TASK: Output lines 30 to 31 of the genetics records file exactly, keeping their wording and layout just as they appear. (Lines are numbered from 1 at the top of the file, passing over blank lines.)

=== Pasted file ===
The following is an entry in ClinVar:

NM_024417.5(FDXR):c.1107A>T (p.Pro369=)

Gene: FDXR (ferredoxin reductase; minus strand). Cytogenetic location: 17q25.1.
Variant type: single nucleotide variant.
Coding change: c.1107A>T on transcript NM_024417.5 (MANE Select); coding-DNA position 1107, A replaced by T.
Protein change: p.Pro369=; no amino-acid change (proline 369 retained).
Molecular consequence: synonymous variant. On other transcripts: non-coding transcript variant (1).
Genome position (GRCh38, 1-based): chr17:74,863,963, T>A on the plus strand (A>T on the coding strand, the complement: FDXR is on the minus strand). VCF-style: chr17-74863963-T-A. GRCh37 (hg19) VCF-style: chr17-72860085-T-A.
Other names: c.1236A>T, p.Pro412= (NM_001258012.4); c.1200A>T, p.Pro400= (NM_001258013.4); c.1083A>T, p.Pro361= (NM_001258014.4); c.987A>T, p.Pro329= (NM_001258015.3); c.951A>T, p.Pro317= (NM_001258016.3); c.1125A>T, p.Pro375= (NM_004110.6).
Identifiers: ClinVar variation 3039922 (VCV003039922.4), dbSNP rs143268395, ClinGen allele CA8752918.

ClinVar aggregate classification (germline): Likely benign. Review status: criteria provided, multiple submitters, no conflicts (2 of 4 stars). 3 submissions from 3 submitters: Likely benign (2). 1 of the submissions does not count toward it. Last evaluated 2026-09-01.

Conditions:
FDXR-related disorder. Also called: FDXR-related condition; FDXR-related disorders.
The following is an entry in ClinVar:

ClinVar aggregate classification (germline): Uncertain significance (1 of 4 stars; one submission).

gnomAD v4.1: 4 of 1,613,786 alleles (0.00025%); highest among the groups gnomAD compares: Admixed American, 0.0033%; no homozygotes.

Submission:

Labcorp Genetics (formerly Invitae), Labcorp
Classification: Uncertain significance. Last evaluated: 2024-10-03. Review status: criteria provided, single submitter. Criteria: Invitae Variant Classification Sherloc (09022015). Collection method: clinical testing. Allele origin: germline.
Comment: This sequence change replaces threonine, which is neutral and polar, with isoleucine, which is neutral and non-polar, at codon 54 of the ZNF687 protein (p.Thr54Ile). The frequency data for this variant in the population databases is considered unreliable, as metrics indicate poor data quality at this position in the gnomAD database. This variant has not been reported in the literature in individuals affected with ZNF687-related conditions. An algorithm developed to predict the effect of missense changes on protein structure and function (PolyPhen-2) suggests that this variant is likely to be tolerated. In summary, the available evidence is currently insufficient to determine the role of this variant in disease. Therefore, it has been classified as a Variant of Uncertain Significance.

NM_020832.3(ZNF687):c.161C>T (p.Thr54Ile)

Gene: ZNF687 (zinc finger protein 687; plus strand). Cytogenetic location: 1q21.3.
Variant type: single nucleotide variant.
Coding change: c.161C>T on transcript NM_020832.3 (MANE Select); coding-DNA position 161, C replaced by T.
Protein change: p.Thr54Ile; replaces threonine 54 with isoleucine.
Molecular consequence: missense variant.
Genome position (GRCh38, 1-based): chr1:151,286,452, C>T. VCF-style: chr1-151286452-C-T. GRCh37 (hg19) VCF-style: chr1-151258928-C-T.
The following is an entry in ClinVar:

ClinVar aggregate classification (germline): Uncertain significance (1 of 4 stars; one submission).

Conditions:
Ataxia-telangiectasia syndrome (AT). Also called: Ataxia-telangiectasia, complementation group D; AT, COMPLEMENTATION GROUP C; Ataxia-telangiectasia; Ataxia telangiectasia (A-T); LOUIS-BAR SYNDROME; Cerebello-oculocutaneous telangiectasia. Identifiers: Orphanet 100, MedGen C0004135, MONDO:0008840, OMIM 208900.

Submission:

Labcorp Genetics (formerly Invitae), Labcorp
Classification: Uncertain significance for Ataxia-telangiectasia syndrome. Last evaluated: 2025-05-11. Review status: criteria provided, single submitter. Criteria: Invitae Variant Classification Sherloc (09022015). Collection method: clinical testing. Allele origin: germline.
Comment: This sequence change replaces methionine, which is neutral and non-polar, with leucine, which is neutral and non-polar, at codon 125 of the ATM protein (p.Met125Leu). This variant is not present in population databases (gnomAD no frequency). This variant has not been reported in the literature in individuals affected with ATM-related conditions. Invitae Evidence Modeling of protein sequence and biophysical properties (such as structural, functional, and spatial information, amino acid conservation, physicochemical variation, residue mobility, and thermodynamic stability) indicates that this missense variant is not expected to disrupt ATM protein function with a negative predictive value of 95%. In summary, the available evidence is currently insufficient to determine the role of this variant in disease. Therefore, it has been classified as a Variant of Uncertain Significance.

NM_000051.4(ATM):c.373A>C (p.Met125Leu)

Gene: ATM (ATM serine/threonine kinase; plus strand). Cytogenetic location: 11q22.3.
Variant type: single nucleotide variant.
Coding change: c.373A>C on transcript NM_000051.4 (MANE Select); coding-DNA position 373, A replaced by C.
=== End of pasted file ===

Conditions:
Ataxia-telangiectasia syndrome (AT). Also called: Ataxia-telangiectasia, complementation group D; AT, COMPLEMENTATION GROUP C; Ataxia-telangiectasia; Ataxia telangiectasia (A-T); LOUIS-BAR SYNDROME; Cerebello-oculocutaneous telangiectasia. Identifiers: Orphanet 100, MedGen C0004135, MONDO:0008840, OMIM 208900.